Agri, infra damage caused by Ulysses reaches P10 billion

Bianca Dava, ABS-CBN News

Posted at Nov 19 2020 02:09 PM | Updated as of Nov 19 2020 02:24 PM

Agri, infra damage caused by Ulysses reaches P10 billion 1
The road going to Barangay Damurog, in Alcala, Cagayan remains with mud on November 18, 2020 after floods brought by Typhoon Ulysses inundated the area. Mark Demayo, ABS-CBN News

MANILA - Typhoon Ulysses left some P6.1 billion in damage to infrastructure and P4 billion in damage to agriculture after battering Luzon, the National Disaster Risk Reduction and Management Council said Thursday.

The destruction was recorded in the regions of Ilocos, Cagayan Valley, Central Luzon, Calabarzon, Mimaropa, Bicol, Cordillera and National Capital Region.

NDRRMC spokesperson Peter Galvez said the official death toll remains at 73 while the number of injured was 24.

Nineteen people are still missing: 8 in Bicol, 6 in Cagayan Valley, 3 in Metro Manila, and 2 in Calabarzon, Galvez said.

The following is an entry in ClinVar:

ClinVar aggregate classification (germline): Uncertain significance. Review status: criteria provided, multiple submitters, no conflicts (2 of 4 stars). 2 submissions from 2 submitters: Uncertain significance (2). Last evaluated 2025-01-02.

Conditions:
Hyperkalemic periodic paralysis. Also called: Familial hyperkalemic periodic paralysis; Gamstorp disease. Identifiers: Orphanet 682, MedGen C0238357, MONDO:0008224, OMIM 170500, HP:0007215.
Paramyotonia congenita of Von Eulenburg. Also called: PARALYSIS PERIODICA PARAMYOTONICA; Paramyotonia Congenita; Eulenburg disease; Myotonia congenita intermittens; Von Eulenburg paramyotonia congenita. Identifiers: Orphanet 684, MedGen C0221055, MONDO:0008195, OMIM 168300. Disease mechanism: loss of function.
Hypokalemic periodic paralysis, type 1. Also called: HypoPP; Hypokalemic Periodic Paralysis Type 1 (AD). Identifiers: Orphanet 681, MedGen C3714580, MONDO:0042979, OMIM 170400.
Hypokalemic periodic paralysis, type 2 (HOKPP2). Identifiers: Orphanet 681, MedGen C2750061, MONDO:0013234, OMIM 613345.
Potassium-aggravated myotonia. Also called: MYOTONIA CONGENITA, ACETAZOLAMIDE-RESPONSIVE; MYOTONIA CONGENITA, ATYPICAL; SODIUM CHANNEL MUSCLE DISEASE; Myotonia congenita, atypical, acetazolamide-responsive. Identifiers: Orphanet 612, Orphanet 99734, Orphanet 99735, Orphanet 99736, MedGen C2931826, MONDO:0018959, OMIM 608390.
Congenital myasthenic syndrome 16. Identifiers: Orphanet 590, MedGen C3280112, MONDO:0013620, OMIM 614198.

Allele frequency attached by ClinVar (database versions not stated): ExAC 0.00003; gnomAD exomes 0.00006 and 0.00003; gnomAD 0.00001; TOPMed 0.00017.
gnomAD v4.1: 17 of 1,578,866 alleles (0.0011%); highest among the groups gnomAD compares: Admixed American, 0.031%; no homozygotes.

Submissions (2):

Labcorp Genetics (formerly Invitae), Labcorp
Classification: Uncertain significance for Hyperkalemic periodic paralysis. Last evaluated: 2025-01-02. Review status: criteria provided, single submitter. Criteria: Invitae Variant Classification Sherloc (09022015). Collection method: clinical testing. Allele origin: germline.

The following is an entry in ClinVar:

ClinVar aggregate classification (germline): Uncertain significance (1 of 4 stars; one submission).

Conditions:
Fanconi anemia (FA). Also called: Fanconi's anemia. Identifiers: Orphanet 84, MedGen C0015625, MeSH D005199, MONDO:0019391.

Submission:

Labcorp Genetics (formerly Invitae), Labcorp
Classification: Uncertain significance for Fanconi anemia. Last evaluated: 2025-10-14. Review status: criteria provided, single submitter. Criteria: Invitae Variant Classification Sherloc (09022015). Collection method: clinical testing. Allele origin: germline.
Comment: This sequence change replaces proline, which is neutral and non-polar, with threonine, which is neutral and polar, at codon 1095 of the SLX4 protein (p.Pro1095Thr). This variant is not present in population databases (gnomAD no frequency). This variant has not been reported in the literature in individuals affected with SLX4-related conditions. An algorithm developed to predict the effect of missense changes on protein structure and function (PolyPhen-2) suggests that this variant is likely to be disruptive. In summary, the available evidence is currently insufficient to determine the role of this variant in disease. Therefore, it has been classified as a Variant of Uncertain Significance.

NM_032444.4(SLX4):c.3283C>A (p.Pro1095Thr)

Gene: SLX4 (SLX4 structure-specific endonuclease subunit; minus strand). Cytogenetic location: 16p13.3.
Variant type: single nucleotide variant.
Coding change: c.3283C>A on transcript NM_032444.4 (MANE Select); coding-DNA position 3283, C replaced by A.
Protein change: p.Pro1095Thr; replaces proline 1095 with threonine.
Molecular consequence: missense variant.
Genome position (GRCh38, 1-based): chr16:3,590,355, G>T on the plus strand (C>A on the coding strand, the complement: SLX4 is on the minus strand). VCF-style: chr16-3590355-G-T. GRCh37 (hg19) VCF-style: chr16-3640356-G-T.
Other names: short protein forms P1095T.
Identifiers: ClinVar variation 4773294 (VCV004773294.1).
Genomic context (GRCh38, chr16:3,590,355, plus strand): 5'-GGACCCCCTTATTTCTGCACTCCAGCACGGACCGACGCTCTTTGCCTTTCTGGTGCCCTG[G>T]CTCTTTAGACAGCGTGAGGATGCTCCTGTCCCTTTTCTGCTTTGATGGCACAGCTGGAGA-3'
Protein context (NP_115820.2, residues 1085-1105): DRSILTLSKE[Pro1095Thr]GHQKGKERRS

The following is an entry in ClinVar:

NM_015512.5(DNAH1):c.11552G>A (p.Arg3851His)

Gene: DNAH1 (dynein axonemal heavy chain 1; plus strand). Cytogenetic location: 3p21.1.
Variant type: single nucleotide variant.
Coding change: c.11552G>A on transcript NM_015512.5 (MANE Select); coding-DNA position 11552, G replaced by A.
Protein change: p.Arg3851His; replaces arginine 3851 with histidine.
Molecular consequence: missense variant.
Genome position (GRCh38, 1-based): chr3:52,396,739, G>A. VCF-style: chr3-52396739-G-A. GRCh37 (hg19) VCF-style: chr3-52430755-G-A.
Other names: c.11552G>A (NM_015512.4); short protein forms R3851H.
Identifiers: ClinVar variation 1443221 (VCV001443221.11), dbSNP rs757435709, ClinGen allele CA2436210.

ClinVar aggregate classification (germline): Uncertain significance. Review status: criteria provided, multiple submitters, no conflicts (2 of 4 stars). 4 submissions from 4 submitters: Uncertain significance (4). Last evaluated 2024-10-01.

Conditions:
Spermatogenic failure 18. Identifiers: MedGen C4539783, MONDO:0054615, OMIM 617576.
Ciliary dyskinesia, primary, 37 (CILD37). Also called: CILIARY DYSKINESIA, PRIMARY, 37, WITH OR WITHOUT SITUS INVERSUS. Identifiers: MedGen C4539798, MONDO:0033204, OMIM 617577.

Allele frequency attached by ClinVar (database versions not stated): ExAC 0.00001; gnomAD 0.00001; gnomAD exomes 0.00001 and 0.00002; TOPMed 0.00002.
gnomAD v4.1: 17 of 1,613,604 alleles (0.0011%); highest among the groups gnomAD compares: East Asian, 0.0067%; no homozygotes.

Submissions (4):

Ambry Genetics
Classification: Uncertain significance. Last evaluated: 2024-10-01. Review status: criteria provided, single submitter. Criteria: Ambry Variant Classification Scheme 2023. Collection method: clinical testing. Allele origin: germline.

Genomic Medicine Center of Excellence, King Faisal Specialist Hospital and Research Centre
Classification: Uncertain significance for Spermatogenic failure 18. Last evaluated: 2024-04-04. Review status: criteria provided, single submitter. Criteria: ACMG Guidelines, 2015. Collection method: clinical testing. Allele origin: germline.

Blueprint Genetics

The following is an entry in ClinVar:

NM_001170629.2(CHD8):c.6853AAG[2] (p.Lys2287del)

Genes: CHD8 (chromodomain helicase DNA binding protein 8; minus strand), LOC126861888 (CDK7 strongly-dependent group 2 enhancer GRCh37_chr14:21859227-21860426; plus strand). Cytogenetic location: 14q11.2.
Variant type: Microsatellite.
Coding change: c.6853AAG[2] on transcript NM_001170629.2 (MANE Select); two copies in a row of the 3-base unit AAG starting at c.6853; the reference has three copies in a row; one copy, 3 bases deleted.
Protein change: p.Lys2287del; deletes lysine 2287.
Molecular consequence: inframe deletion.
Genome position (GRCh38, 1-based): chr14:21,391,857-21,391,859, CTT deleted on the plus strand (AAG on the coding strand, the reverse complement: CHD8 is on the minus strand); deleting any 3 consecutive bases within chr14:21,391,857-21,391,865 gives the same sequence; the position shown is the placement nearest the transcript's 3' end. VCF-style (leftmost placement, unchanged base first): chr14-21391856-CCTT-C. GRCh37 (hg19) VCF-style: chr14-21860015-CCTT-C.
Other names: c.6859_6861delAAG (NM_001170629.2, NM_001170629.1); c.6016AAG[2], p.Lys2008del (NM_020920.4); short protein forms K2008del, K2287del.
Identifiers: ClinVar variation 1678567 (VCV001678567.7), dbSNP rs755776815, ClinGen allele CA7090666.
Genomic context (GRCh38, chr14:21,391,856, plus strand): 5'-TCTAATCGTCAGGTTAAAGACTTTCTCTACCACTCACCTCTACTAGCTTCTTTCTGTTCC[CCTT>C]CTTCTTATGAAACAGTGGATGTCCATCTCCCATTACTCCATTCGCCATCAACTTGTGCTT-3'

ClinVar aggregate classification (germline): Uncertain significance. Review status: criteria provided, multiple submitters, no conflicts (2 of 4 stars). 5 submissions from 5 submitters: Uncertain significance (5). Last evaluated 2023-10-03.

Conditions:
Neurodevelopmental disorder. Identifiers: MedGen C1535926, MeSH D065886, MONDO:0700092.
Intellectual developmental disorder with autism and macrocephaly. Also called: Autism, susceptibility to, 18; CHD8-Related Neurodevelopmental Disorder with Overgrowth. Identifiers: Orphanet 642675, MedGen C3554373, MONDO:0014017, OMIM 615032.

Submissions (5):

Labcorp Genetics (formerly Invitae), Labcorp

A total of 65,222 houses were destroyed, the majority of which in Bulacan, Pampanga, Nueva Ecija and Tarlac.

Some 316 towns and cities remain without power, while 50 cities are also experiencing communication and water supply interruptions.

President Rodrigo Duterte has declared a state of calamity in the entire island of Luzon following the onslaught of a series of typhoons.

Galvez said the state of calamity declaration would free up funds for use of local government units for relief and rehabilitation efforts and would allow foreign aid to come in.

“The declaration of state of calamity for the entire island of Luzon has already been transmitted. The declaration of the state of calamity covers all the typhoons that have passed—typhoons Quinta, Rolly and Ulysses,” he said.

The NDRRMC again defended the operation of Magat Dam, saying dams would break if it does not release water to prevent overtopping.

“The dam releases were really for mitigation measures, to prevent breakage of the dam. They followed protocols and were able to give ample issuance to the regional DRRMOs. At a certain point in time, dams are flood control measures. They’re not there to worsen flooding,” Galvez said.

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